Commentary Magazine


Portrait of a Hero

The general-information section of the Israel telephone directory contains a significant guide to the collective consciousness of the country. Because the demand for new phones has always exceeded the supply, each directory includes a priority list explaining the official policy of distribution. Elected officials head the list, and are followed by the army, hospitals, fire stations, the Red Magen David, and police. The next stratum consists of government offices, embassies and consulates, and major services. Then the list turns from institutional to private allocations, where the notion of “priority” shifts sharply. The private section is headed by doctors, followed by:

Parents of soldiers killed in ac-
    tion
Parents of missing soldiers or pris-
       oners of war
Widows of soldiers killed in ac-
    tion
Wives of missing soldiers and
    prisoners of war
Parents and widows of persons
    killed by enemy action

Next come the heavily disabled (at least 80 percent disability), under several sub-headings:

Disabled ex-servicemen
Disabled as a result of resistance
    against the Nazis
Disabled as a result of enemy ac-
    tion

All these take precedence over public institutions such as banks, businesses, hotels, schools, and transportation facilities.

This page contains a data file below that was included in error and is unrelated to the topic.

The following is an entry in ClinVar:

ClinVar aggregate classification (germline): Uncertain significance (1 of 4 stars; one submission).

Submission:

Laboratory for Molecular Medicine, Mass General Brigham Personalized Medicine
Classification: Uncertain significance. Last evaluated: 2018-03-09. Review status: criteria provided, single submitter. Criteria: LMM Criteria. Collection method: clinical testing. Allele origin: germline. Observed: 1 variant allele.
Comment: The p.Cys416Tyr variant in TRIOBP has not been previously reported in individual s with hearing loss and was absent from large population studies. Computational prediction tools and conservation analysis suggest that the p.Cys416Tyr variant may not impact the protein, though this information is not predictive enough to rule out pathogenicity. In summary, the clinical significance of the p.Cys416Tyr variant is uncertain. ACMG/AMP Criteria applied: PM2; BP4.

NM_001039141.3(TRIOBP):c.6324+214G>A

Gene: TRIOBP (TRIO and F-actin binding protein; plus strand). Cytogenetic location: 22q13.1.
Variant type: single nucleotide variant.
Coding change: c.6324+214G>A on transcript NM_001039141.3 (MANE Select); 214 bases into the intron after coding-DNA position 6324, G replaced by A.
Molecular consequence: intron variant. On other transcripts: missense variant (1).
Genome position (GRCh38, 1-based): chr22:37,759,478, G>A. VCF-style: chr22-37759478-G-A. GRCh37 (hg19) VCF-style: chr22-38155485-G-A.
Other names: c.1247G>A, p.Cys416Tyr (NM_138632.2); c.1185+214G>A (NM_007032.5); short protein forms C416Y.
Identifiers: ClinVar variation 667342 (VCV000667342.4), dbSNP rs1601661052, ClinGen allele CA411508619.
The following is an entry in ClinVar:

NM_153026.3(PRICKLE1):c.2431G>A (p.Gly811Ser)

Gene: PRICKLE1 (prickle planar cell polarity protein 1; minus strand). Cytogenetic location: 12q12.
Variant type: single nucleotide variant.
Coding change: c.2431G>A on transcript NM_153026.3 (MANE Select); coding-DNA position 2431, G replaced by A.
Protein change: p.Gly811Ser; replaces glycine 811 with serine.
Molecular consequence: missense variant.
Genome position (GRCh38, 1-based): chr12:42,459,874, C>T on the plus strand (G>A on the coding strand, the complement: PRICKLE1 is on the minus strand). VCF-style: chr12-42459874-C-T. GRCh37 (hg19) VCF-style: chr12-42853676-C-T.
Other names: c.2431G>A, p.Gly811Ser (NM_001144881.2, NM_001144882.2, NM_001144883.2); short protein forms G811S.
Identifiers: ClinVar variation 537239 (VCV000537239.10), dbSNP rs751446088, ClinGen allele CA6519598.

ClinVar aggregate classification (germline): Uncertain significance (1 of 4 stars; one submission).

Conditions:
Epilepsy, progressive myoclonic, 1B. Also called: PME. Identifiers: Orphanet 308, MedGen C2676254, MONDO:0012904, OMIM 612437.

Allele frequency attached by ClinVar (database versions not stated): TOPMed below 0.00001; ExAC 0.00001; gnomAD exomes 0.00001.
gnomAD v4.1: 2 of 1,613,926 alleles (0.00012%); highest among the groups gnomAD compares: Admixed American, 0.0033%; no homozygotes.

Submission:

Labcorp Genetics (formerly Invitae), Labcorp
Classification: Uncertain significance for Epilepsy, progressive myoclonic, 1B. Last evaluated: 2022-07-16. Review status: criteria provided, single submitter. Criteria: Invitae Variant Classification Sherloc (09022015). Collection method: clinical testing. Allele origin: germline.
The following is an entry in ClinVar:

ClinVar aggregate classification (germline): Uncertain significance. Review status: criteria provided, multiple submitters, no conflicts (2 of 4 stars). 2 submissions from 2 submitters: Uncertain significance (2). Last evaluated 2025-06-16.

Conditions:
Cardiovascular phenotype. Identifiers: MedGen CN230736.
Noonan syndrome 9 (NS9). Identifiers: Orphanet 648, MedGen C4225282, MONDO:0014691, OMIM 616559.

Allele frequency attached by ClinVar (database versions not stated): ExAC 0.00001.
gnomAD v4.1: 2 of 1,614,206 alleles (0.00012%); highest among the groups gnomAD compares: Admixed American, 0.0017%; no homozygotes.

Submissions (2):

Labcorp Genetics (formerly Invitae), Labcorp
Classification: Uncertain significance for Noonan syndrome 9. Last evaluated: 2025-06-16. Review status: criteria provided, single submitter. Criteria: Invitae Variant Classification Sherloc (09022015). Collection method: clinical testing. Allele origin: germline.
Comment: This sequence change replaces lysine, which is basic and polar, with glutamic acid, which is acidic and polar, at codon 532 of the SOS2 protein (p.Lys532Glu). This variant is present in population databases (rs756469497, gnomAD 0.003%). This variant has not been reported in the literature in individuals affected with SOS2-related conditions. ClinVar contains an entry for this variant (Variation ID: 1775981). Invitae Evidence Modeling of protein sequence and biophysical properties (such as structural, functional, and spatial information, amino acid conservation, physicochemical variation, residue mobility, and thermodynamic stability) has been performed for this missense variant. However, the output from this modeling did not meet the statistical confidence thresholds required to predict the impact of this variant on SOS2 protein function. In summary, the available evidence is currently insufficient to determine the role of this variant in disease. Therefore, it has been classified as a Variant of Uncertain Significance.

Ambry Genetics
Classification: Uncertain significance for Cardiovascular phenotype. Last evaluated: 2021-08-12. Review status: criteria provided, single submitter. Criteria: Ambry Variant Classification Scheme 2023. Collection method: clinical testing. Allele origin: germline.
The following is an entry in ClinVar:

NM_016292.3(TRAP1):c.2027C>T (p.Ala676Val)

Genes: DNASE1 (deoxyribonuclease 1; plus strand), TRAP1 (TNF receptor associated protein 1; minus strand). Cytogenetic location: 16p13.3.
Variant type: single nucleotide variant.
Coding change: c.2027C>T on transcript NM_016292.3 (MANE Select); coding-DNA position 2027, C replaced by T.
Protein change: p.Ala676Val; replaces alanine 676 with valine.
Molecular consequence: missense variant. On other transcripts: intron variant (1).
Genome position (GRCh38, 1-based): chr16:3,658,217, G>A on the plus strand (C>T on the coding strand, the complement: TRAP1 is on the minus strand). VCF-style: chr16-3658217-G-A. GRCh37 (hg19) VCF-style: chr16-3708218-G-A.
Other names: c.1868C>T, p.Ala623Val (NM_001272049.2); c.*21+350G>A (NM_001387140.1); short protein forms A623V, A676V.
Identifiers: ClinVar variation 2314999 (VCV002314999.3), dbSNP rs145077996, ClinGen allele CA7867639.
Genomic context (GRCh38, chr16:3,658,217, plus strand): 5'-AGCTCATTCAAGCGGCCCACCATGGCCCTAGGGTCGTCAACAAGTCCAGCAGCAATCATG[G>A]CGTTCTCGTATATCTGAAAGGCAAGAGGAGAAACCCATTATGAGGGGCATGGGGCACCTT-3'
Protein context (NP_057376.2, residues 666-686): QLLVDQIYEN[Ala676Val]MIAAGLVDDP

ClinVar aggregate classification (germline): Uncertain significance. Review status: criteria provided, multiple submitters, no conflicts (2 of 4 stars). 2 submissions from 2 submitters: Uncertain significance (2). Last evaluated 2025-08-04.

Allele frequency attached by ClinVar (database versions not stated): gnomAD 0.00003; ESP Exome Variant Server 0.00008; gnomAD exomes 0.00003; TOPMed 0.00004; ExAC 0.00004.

No doubt many Israelis, if reminded of this list, would draw ironic attention to the missing factor of protektsia (patronage in French, cronyism in English) which has a way of reordering all priorities in that country. Or they would wonder aloud at the fact that the national telephone system, so many years after statehood, still cannot satisfy all its potential customers. The gap between the ideal and the reality does not close, in Israel, much faster than elsewhere. Nonetheless, the carefully discriminating, frequently revised priorities list defines the citizenry it serves. The national indebtedness to the families of soldiers, greater even than to the injured, expresses the common recognition that but for the willingness of its children and husbands to sacrifice their lives in its defense, Israel would not exist.

While honoring the dead, such a formulation of value also affirms a certain expectation of the living. The intrusion of national memory and obligation into an apparently neutral and commonplace item like the telephone book is characteristic of Israel, where it has never been possible to insulate “normal daily life” from the efforts that must be made to protect it. This natural—or inescapable—awareness helps to explain the personality of Jonathan Netanyahu, the young Israeli who became a posthumous hero when he was killed while commanding the brilliant raid on Entebbe airport of July 4, 1976, which freed 103 Jewish hostages held by terrorists. His letters, first collected by his surviving younger brothers and published in Israel, now translated into English with their explanatory notes, trace Netanyahu’s fully conscious progress toward that end.1